If you are over 40 and trying to grow your family, you may be wondering what path gives you the best chance for success. You are not alone! In fact, births among women ages 40-44 have been rising since the early 1980s, even as the overall U.S. birth rate fell to a record low. This is partly due to more people putting off parenthood for a variety of reasons, plus better access to assisted reproductive technology like IVF and egg donation.
It is absolutely possible to get pregnant and carry a healthy pregnancy in your 40s — let’s dive into the data around your possible paths to pregnancy.
Getting pregnant naturally over 40
While getting pregnant naturally over 40 tends to surprise people, it’s totally possible. Researchers found that for women 40-45, the crude probability of getting pregnant after trying (“naturally”) for a year was 55.5%. This compares to nearly 80% for women ages 25–27. However, it’s important to note that chances of miscarriage go up significantly. For women 40-45, one study found the chance of miscarriage is about 33.3% and goes up to 57% for women over 45.
But some people don’t want to wait a year to see if they are part of the lucky 55% who get pregnant, or they want to reduce their chances of miscarriage. If this is the case, read on to see the chances of pregnancy with fertility treatments over 40.
Getting pregnant with IUI over 40
Let’s look at the data from 2,262 patients pursuing IUI, or intrauterine insemination. IUI is often used because it’s relatively inexpensive (at least compared to IVF), and quick. For the women aged 40-41, the chances of pregnancy per cycle were 9%. That number dropped to 6% for women 42-43, and to 3.5% for women over 43.
The odds of IUI working at any age aren’t great. And it still doesn’t solve for the increased chance of miscarriage due to chromosomal abnormalities. That’s why some families turn to IVF.
Getting pregnant with IVF over 40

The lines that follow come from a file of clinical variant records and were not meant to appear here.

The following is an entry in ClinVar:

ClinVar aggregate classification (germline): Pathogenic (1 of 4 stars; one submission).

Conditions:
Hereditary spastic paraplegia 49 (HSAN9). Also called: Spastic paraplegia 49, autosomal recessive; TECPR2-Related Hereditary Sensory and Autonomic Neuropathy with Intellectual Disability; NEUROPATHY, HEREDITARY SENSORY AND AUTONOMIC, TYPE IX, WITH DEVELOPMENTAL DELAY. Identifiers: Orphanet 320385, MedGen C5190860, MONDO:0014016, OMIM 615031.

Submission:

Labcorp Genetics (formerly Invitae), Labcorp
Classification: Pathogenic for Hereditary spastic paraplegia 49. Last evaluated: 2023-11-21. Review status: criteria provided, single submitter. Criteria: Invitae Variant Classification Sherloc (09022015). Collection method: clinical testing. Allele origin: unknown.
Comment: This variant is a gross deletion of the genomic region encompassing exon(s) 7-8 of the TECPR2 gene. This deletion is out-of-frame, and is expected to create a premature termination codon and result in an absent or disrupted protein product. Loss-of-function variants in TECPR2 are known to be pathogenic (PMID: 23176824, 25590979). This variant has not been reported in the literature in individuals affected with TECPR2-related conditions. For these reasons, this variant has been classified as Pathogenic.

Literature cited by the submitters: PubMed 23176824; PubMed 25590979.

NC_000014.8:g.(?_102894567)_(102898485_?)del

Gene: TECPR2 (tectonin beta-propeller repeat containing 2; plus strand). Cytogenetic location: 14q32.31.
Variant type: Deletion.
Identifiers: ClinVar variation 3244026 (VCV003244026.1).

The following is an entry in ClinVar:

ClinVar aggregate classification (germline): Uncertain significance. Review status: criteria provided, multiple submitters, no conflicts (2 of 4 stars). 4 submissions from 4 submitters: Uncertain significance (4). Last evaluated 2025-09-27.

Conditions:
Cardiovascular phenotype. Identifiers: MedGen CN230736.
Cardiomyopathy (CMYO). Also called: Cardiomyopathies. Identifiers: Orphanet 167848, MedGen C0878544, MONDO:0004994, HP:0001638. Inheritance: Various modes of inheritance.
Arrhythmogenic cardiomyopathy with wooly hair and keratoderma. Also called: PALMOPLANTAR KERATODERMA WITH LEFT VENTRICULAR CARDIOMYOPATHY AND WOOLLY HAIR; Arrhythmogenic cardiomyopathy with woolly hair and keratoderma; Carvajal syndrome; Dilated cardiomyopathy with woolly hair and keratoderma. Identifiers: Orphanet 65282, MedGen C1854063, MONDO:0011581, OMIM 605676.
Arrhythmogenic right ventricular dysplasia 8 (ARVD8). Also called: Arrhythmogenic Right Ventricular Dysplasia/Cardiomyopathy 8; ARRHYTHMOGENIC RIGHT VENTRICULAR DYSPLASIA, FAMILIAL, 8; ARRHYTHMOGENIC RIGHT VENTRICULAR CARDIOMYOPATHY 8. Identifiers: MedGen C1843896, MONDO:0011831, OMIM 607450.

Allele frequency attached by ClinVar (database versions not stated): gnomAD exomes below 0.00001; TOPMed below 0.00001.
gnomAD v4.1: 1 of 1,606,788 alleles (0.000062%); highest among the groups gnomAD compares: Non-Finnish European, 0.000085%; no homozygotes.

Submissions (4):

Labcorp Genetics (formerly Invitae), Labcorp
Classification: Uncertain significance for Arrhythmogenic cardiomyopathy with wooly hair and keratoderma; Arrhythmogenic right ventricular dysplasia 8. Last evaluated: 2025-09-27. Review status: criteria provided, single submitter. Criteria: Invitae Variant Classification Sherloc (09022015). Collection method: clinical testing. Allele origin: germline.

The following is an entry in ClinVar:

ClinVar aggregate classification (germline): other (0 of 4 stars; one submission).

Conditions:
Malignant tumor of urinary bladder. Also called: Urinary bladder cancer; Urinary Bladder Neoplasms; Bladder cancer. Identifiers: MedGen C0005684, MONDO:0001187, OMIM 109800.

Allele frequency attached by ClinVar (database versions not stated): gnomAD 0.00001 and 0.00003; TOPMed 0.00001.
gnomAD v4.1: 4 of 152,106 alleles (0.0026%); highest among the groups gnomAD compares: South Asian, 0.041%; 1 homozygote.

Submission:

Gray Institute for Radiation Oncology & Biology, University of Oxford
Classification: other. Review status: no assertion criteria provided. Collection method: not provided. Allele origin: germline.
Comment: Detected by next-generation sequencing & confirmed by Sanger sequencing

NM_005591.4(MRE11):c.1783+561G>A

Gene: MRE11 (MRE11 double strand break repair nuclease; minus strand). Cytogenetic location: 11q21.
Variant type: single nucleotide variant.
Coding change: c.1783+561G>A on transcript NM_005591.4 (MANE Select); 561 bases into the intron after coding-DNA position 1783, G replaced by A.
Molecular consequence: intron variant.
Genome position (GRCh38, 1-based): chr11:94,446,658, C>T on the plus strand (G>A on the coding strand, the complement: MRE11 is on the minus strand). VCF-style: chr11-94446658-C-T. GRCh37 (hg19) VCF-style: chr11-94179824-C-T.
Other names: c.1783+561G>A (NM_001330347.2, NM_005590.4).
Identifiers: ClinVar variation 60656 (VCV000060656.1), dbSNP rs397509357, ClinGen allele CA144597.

What are the chances of getting pregnant with IVF over 40? Age is one of the biggest factors in the ability to get pregnant. And even with IVF, the chances of success with our own eggs declines as we reach our 40s. The great part about IVF is that you can find out if an embryo is genetically normal (and thus less likely to miscarry) before you attempt a transfer. This can save time and heartache.
Data from the Society for Assisted Reproductive Technology shows the following chances of a live singleton birth using your own eggs via IVF:
- 38.3% for women 35-37
- 25.1% for women age 38-40
- 12.7% for women age 41-42
- 4.1% for women over 42
It’s important to remember that your age when you get pregnant is not as important as the age of the eggs with which you get pregnant.
It’s important to remember that your age when you get pregnant is not as important as the age of the eggs with which you get pregnant. That means your chances of success getting pregnant, no matter your age now, is better with younger eggs. But how do you get younger eggs? For some lucky women, they can use eggs they froze years ago. But for most of us, getting younger eggs means turning to egg donation. And that brings us to our final section: getting pregnant with donor eggs.
Getting pregnant with donor eggs over 40
IVF can be thought of in three parts. First, there’s retrieving the eggs. Second, there’s fertilizing the eggs to make embryos. And third, a healthy embryo is transferred to the uterus to begin a pregnancy. When you use donor eggs during IVF, everything is the same except it’s the egg donor who undergoes the egg retrieval in the first part.
Many women in their 40s still carry the pregnancy, even when using donor eggs. Although some need to use a gestational carrier for a variety of reasons.
The good news is this: studies show that your chances of success using donor eggs does not diminish in your 40s. You read that right! Using donor eggs can greatly increase your chances of a successful and healthy baby well into your 40s.
How many tries does it take to get pregnant with donor eggs?
For many people beginning the journey to use donor eggs, you may have already tried unsuccessfully with your own eggs and are eager to get pregnant as quickly as possible. Well here’s the good news: it is estimated that the probability of success reaches roughly 90% after three embryo transfers. This of course varies patient to patient, and your doctor should be able to give you a better idea of your chances based on your medical history.
Can I use donor eggs over 50?
In a study of women who became pregnant from egg donation, researchers at Columbia University found that women over age 50 do not appear to face any greater risk than those under 43. That doesn’t mean there’s no risk in pregnancy over 50, and anyone in this age group should undergo thorough medical screening before attempting pregnancy to ensure the best possible outcome.
If you are pursuing donor eggs, we’d love to help. Our Family by Co platform serves as a more transparent, ethical egg donor matching platform. We are obsessed with improving the family-building journey and are in an endless pursuit to make these experiences more positive. Sign up for a free account today.
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